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Warhammer Age of Sigmar Starter Box
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- Warhammer Age of Sigmar Starter Box Board Game, Boxed game
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CHOKING HAZARD -- Small parts. Not for children under 3 yrs.
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Game Features: Dimentions: 9 x 2.5 x 12 inches Weight: 3 pounds About Wizardry Foundry Wizardry Foundry is a growing company trying to bring high quality gaming supplies and content to the world. Since we are composed of game enthusiasts, we understand what to look for in a product and do our best to make sure our products reflect that. Wizardry Foundry puts customer satisfaction above all and pride ourselves on knowing we help other hobby enthusiasts. Feel free to contact us if you have any questions regards to the item or any other collectible item. Visit our website and checkout our other products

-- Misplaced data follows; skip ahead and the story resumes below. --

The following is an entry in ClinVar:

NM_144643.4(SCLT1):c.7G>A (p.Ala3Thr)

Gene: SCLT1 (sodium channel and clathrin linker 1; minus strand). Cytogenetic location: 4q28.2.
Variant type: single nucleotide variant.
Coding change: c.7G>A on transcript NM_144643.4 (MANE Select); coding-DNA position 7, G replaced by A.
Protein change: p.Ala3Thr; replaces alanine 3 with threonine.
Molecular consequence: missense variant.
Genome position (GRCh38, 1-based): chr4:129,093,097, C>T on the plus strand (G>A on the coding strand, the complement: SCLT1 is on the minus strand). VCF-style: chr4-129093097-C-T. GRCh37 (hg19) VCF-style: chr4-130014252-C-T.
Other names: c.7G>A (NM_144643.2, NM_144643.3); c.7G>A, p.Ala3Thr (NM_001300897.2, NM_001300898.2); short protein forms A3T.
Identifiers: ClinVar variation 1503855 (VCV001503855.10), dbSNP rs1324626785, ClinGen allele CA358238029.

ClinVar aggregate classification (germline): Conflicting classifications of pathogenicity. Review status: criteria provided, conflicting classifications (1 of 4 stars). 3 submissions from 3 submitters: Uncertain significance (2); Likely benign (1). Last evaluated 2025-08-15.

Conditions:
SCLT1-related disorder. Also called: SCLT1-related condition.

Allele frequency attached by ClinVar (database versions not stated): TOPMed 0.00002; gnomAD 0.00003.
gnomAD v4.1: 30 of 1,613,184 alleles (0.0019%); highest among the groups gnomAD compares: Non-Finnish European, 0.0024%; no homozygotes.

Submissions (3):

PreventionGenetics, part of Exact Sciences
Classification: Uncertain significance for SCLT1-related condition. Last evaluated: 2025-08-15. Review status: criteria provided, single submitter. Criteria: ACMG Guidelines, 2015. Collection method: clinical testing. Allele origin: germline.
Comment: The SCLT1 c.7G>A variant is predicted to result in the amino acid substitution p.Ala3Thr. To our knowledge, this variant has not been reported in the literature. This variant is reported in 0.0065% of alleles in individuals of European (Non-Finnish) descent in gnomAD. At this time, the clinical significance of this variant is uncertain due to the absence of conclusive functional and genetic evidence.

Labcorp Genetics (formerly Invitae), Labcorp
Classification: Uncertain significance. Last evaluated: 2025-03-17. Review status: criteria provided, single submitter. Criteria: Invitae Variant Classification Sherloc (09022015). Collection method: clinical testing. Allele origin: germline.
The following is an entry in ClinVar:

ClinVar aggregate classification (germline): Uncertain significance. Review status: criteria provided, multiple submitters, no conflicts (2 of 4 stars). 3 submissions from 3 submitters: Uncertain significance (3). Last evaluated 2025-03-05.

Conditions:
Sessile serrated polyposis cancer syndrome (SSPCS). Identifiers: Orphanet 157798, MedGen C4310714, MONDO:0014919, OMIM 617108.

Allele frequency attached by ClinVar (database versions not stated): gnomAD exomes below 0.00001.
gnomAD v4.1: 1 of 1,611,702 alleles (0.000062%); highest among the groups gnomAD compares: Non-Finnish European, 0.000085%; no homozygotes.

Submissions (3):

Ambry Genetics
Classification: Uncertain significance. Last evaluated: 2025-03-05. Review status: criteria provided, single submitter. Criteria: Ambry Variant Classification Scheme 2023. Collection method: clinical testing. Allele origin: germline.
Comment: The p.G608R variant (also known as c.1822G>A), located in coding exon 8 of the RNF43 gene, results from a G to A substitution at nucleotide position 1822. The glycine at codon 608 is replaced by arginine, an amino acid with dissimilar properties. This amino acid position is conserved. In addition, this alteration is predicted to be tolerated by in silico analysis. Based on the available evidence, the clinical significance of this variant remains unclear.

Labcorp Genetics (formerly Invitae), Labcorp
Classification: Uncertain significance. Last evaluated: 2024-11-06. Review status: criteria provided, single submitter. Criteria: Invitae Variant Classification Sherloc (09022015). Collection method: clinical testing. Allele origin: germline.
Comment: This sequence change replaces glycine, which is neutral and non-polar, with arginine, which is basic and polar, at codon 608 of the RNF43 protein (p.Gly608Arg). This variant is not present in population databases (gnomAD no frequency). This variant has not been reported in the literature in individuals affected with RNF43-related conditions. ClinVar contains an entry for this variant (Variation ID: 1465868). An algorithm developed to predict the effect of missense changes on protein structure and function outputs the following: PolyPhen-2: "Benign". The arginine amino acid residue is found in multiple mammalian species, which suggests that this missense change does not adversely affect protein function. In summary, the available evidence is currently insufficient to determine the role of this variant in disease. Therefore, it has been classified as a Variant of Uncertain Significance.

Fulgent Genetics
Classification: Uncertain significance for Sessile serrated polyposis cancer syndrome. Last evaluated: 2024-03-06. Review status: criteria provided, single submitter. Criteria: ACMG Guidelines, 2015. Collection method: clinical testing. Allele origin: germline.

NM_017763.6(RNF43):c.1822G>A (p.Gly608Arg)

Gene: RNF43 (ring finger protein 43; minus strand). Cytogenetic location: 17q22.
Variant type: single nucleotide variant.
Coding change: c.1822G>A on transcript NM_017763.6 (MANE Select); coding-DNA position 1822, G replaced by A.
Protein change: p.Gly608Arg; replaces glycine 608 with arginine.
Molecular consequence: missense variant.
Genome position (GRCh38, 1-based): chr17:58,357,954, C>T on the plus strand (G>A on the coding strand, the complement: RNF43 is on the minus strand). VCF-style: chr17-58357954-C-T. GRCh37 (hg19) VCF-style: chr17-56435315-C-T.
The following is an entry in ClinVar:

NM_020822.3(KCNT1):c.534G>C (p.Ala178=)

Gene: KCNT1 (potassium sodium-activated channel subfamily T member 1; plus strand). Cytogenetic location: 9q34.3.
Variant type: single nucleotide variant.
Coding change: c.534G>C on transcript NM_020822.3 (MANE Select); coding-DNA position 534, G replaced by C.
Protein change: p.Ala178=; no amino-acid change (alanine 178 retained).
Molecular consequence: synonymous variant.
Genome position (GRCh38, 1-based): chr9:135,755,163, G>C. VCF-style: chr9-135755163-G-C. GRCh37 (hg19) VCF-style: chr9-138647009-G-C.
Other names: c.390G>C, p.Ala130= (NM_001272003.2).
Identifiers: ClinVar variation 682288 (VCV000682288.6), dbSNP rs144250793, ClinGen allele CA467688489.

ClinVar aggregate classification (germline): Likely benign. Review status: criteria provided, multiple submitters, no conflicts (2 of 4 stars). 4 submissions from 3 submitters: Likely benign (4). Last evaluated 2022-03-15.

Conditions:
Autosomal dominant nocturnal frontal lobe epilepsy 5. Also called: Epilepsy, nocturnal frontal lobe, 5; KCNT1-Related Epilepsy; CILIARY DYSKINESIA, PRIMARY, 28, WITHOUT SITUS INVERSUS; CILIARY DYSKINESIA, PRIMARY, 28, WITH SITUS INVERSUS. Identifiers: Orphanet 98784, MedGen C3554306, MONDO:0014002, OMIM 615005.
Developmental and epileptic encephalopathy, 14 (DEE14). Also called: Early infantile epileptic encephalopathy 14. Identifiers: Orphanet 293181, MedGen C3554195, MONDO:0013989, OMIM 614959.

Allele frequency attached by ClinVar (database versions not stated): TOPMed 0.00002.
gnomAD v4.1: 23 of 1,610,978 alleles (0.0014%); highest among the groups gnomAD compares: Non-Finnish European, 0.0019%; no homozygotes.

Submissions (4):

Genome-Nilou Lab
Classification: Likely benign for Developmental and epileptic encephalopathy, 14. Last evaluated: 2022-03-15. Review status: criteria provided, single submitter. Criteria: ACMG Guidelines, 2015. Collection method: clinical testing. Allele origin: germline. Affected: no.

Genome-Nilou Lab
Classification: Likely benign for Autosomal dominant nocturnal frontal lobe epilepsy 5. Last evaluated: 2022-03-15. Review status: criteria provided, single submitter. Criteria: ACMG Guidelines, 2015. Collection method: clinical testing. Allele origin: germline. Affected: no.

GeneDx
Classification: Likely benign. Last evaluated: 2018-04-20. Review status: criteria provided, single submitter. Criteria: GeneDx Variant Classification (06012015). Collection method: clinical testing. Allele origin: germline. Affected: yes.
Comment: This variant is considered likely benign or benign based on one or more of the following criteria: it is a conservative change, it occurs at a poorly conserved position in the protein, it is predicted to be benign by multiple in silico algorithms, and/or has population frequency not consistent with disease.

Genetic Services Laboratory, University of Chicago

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|Sold By||Sygnalz||Toynado Alley, LLC||Swan Song Games||THE BT GROUP||MyQuickMart||MTGbiz|
|Item Dimensions||17 x 2.5 x 11.5 in||12 x 2.5 x 9 in||8.3 x 0.25 x 6 in||6.2 x 8.9 x 2.6 in||8.8 x 11.9 x 2.3 in||12 x 17.5 x 4.25 in|
|Item Weight||2.98 lbs||4.41 lbs||—||0.55 lb||1.15 lbs||—|
Top customer reviews